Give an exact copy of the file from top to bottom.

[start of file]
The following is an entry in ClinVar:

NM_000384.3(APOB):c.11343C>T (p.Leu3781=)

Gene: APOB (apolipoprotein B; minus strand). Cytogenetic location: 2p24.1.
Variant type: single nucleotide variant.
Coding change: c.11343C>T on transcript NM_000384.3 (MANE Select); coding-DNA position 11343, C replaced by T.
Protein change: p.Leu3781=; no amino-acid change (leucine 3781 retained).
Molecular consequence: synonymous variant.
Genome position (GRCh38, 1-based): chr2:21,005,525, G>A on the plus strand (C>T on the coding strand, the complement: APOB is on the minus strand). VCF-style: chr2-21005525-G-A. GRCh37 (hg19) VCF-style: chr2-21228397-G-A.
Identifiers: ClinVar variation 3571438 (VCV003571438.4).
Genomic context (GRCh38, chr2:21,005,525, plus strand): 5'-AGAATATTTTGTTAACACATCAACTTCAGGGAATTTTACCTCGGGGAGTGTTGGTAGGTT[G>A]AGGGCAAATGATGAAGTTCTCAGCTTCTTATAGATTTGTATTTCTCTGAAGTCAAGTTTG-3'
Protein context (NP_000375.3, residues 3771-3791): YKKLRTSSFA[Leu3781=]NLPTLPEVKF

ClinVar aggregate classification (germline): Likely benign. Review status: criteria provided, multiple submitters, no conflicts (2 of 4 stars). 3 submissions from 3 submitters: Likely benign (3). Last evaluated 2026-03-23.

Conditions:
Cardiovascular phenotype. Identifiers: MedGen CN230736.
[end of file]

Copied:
The following is an entry in ClinVar:

NM_000384.3(APOB):c.11343C>T (p.Leu3781=)

Gene: APOB (apolipoprotein B; minus strand). Cytogenetic location: 2p24.1.
Variant type: single nucleotide variant.
Coding change: c.11343C>T on transcript NM_000384.3 (MANE Select); coding-DNA position 11343, C replaced by T.
Protein change: p.Leu3781=; no amino-acid change (leucine 3781 retained).
Molecular consequence: synonymous variant.
Genome position (GRCh38, 1-based): chr2:21,005,525, G>A on the plus strand (C>T on the coding strand, the complement: APOB is on the minus strand). VCF-style: chr2-21005525-G-A. GRCh37 (hg19) VCF-style: chr2-21228397-G-A.
Identifiers: ClinVar variation 3571438 (VCV003571438.4).
Genomic context (GRCh38, chr2:21,005,525, plus strand): 5'-AGAATATTTTGTTAACACATCAACTTCAGGGAATTTTACCTCGGGGAGTGTTGGTAGGTT[G>A]AGGGCAAATGATGAAGTTCTCAGCTTCTTATAGATTTGTATTTCTCTGAAGTCAAGTTTG-3'
Protein context (NP_000375.3, residues 3771-3791): YKKLRTSSFA[Leu3781=]NLPTLPEVKF

ClinVar aggregate classification (germline): Likely benign. Review status: criteria provided, multiple submitters, no conflicts (2 of 4 stars). 3 submissions from 3 submitters: Likely benign (3). Last evaluated 2026-03-23.

Conditions:
Cardiovascular phenotype. Identifiers: MedGen CN230736.